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Report shows many Americans rely on their faith in these uncertain times
WASHINGTON (CNS) — An annual survey on public attitudes toward religious faith by the Becket Fund for Religious Liberty indicates, not surprisingly, a considerable amount of objection to government-imposed limits on the size of congregations in houses of worship amid the COVID-19 pandemic.
“In a number of cases during the pandemic where houses of worship asked to receive equal treatment with businesses … courts ruled that the place of business could receive higher priority,” the report stated.
“But,” it said, “when asked to compare priorities for reopenings after coronavirus outbreaks, a majority of respondents said that houses of worship should be treated with at least the same priority as reopened businesses,” the report states.
Becket’s Religious Freedom Index Report was released Nov. 17.
Because respondents said “that religion is part of an individual’s identity, not just a hobby or weekend activity,” they also saw that it “requires protection and accommodations,” the report stated.
That protection and accommodation even extends to ensuring hospital patients who request it still have access to spiritual care, as a recent intervention by the Office for Civil Rights in the U.S. Department of Health and Human Services made clear.
In two cases, citing safety protocols, hospitals had denied requests for priests to visit patients in order to administer baptism and anointing of the sick. HHS worked with the hospitals to make the in-person interactions possible with the use of personal protective equipment, an effort praised by the bishops’ Committee on Religious Liberty.
“COVID-19 requires us to limit or modify our physical interactions to some degree, in order to reduce risks to physical health,” said Archbishop Thomas G. Wenski of Miami, then the chairman of the USCCB Committee on Religious Liberty, in an Oct. 21 statement.
“Medical experts play a natural role in this effort but must avoid treating physical interactions in religious exercise as unnecessary or unacceptable risks because they are religious,” he said. “Jesus Christ, physician of our souls and bodies, gave us the sacraments to convey God’s grace and healing.”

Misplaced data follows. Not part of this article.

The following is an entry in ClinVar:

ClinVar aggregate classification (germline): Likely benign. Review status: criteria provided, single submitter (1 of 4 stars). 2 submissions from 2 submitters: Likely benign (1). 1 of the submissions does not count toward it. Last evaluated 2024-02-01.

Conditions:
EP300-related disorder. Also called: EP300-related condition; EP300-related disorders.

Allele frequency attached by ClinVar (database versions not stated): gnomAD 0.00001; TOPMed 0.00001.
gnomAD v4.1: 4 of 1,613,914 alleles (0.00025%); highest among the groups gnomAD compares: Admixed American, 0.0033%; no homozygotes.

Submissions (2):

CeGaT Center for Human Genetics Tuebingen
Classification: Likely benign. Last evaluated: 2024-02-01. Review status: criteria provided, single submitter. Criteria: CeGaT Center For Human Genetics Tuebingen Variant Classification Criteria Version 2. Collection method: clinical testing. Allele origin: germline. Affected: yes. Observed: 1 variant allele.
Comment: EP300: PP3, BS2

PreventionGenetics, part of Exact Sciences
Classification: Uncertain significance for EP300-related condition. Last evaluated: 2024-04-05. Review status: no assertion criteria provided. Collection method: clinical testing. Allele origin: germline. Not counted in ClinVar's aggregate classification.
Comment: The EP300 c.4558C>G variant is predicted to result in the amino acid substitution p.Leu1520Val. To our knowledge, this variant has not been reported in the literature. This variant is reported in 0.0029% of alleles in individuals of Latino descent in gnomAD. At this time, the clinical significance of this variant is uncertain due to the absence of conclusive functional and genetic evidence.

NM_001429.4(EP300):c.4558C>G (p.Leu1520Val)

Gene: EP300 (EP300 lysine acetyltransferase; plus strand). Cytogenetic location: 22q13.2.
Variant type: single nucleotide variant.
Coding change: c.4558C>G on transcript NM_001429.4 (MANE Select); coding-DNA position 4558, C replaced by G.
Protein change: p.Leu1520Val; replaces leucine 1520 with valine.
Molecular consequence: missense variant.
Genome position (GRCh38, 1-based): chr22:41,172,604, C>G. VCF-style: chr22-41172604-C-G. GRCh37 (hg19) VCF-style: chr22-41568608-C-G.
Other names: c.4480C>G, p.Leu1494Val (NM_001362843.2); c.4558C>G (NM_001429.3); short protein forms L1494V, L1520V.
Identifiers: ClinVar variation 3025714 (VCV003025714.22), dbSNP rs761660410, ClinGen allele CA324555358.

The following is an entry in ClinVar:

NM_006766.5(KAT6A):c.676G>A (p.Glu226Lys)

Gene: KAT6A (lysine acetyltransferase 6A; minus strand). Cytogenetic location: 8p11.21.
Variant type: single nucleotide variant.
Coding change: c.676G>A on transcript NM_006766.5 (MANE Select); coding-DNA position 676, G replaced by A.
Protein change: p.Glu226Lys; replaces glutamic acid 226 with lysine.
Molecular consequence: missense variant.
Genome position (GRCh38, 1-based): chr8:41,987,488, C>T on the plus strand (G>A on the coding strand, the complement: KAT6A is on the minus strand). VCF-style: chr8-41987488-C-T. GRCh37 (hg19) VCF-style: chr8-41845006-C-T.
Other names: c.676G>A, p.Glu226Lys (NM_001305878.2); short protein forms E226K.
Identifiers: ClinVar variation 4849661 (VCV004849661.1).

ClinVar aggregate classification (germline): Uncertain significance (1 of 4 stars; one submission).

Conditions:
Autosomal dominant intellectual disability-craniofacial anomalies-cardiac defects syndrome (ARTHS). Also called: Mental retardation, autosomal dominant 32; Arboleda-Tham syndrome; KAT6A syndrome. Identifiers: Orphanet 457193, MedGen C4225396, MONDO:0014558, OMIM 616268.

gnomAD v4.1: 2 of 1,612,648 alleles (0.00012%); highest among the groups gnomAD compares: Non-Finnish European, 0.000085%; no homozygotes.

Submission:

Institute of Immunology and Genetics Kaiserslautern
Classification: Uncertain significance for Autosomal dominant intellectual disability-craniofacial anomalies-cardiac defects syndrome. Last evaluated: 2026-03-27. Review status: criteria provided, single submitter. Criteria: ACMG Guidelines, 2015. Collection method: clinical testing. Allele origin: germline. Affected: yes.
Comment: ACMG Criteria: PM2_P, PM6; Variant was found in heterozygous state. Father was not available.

COVID-19 restrictions on houses of worship are at the center of the Diocese of Brooklyn, New York, filing an emergency application with the U.S. Supreme Court Nov. 12 for an injunction against Gov. Andrew Cuomo’s executive order limiting the size of a congregation for in-person services at Catholic churches and other houses of worship.
The diocese’s filing complains that the order “expressly singles out ‘houses of worship’ by that name for adverse treatment relative to secular businesses.”
On Nov. 16, Agudath Israel of America, an umbrella organization that represents affiliated Orthodox Jewish congregations across the U.S., and two Orthodox congregations in New York City also asked the Supreme Court to stop Cuomo’s order.
“People long to see each other in person,” said Jacqueline Rivers, a Harvard University lecturer who participated in Becket’s panel discussion of the findings. They’re “willing to meet in socially distanced ways,” such as outdoor services, but still long for essential human contact.
A majority of respondents said “religious freedom is essentially public in nature, and extends outside the walls of the home,” said Caleb Lyman, Becket’s research director. Especially in reopenings, respondents wanted religion “to at least get a fair shake from the government,” he said.
In other findings, 80% of respondents agreed that religious communities should have a role in administering racial justice, but only half said their communities did a good job at it.
“Highly religious” respondents — those who said they attended religious service at least once a month or more frequently — “were more likely than average to say that the government treated congregations unfairly.”
“Respondents indicated that when voting, religious freedom stances are a high priority; yet they don’t think that elected officials did the best job of protecting religious freedom,” the report states.
An executive summary of the report said it found three themes emerging from the findings:
— That “Americans weather storms anchored by faith: Americans are anchored in their opinions on religious freedom, just as religion sustains them through difficult times.”
— That “religious identity cannot be quarantined: Religion is part of who Americans are, not just something they do. Respondents support protections that reflect the reality of religious identity.”
— That “leadership gaps in defending racial justice and religious freedom” exist: “In two areas — religious communities advocating for racial justice and elected officials prioritizing religious freedom — the Index reveals significant leadership gaps.”
The online survey of about 1,000 adults was conducted before the Nov. 3 presidential election for the Becket Fund by Heart and Mind Strategies, a firm based in Reston, Virginia.
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The findings of the Religious Freedom Index Report can be found online at https://bit.ly/32VDVKn.